And I like your approach in the utilization of both.
It does make sense to use one while developing
- taking full advantage of intellisense and the other
method when rolling it out.

The first thing I'm gonna try this on is the Calendar
control by Microsoft that I'm using. I like the control.
On SOME machines I rolled the app out on, I remember
having to take extra steps before the the thing worked
on those target machines. I imagine the reason was
that I was employing early binding in my app when
rolling it out.


I don't think you can go to late binding for a reference that is there
for a Control. Since the Calander Control is present on a Form, the
binding needs to be early. This is one of the reasons that some
developers have written their own Calanders.


Yeah OCX controls are different, but this is what I have found with two that I
am using. I add the control to a form and a reference is automatically added.
Later though I can remove that reference and the control still works.

I do this with the MS Outline control and with a Web Browser control. Both work
just fine without the reference checked.
--
I don't check the Email account attached
to this message. Send instead to...
RBrandt at Hunter dot com
Nov 13 '05 #19

P: n/a
corey lawson <co**********@ayeteatea.net> wrote in
news:11*************@corp.supernews.com:
Besides, late binding is of much lower performance than early
binding, although it is more generic.


This is not an issue if you use a global variable to initialize your
top-level application object within any one Access session. You'd
only have a speed hit on the first initialization.

Of course, it's not always possible to do it that way.

But other than Outlook, I've never seen any late binding that was
slow enough to justify a switch to early binding.

That was one among the many reasons that I determined that
automating Outlook was really not a viable option.

--
David W. Fenton http://www.bway.net/~dfenton
dfenton at bway dot net http://www.bway.net/~dfassoc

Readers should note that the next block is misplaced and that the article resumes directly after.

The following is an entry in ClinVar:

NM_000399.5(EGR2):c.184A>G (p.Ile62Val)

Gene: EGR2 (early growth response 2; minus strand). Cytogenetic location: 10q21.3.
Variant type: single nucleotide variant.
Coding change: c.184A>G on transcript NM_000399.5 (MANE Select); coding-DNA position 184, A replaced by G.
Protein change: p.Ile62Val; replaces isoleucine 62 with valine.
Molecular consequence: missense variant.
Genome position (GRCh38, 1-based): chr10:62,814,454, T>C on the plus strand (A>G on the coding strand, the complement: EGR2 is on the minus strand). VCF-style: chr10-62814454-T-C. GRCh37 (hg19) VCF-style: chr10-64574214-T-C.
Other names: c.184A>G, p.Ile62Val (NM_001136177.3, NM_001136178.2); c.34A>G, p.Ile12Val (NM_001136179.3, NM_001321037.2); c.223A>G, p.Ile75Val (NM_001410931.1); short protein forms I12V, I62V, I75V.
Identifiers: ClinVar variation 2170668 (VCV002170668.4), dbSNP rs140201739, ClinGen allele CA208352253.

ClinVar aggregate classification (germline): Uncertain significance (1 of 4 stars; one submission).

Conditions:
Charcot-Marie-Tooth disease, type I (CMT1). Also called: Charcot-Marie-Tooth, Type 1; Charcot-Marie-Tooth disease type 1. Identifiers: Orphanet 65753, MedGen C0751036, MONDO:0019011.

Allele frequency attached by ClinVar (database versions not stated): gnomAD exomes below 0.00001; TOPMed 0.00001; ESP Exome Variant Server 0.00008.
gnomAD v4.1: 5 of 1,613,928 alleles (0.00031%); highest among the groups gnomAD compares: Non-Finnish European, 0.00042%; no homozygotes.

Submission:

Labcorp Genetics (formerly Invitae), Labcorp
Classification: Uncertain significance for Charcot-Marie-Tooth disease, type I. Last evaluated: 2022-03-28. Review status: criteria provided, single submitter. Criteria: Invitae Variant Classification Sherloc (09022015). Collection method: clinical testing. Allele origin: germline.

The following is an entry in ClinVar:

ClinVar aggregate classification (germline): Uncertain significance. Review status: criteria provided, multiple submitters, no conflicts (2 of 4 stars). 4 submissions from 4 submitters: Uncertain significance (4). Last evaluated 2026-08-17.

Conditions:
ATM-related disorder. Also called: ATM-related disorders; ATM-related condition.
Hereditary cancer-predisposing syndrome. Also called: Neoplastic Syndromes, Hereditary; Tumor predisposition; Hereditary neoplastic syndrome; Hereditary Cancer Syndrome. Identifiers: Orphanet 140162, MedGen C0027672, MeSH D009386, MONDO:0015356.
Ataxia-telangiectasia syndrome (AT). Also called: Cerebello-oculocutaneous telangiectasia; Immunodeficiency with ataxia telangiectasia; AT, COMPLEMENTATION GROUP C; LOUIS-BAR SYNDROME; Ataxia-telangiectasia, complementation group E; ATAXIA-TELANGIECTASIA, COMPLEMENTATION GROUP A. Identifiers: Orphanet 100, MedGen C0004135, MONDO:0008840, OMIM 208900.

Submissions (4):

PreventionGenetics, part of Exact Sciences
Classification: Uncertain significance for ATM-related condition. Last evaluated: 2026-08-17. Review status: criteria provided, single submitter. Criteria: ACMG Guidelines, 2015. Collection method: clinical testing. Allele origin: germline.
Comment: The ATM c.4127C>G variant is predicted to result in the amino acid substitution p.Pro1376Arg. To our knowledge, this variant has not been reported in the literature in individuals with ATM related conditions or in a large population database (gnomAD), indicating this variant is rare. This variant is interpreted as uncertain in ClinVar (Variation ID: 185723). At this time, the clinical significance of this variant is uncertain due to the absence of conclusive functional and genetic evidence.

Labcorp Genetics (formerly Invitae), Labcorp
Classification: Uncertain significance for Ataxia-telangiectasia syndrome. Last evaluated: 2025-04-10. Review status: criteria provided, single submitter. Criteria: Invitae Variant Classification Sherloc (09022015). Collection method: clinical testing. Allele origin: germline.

Nov 13 '05 #20

P: n/a
Bri


Rick Brandt wrote:
Bri wrote:
MLH wrote:
Well, that makes perfect sense, Rick. Thx a lot.
And I like your approach in the utilization of both.
It does make sense to use one while developing
- taking full advantage of intellisense and the other
method when rolling it out.

The first thing I'm gonna try this on is the Calendar
control by Microsoft that I'm using. I like the control.
On SOME machines I rolled the app out on, I remember
having to take extra steps before the the thing worked
on those target machines. I imagine the reason was
that I was employing early binding in my app when
rolling it out.


I don't think you can go to late binding for a reference that is there
for a Control. Since the Calander Control is present on a Form, the
binding needs to be early. This is one of the reasons that some
developers have written their own Calanders.

Yeah OCX controls are different, but this is what I have found with two that I
am using. I add the control to a form and a reference is automatically added.
Later though I can remove that reference and the control still works.

I do this with the MS Outline control and with a Web Browser control. Both work
just fine without the reference checked.


I never thought to even try that. I wonder though if the control is
still on a form if there is an implied reference that is still there?
The test would be to move the app to a machine with a different version
of the control. If it works, then you've late bound the control, if it
fails then there is an implied reference in there somewhere.

--
Bri

Nov 13 '05 #21

P: n/a

"Bri" <no*@here.com> wrote in message
news:LMw6f.257269$oW2.49868@pd7tw1no...


Rick Brandt wrote:
Bri wrote:
MLH wrote:

Well, that makes perfect sense, Rick. Thx a lot.
And I like your approach in the utilization of both.
It does make sense to use one while developing
- taking full advantage of intellisense and the other
method when rolling it out.

The first thing I'm gonna try this on is the Calendar
control by Microsoft that I'm using. I like the control.
On SOME machines I rolled the app out on, I remember
having to take extra steps before the the thing worked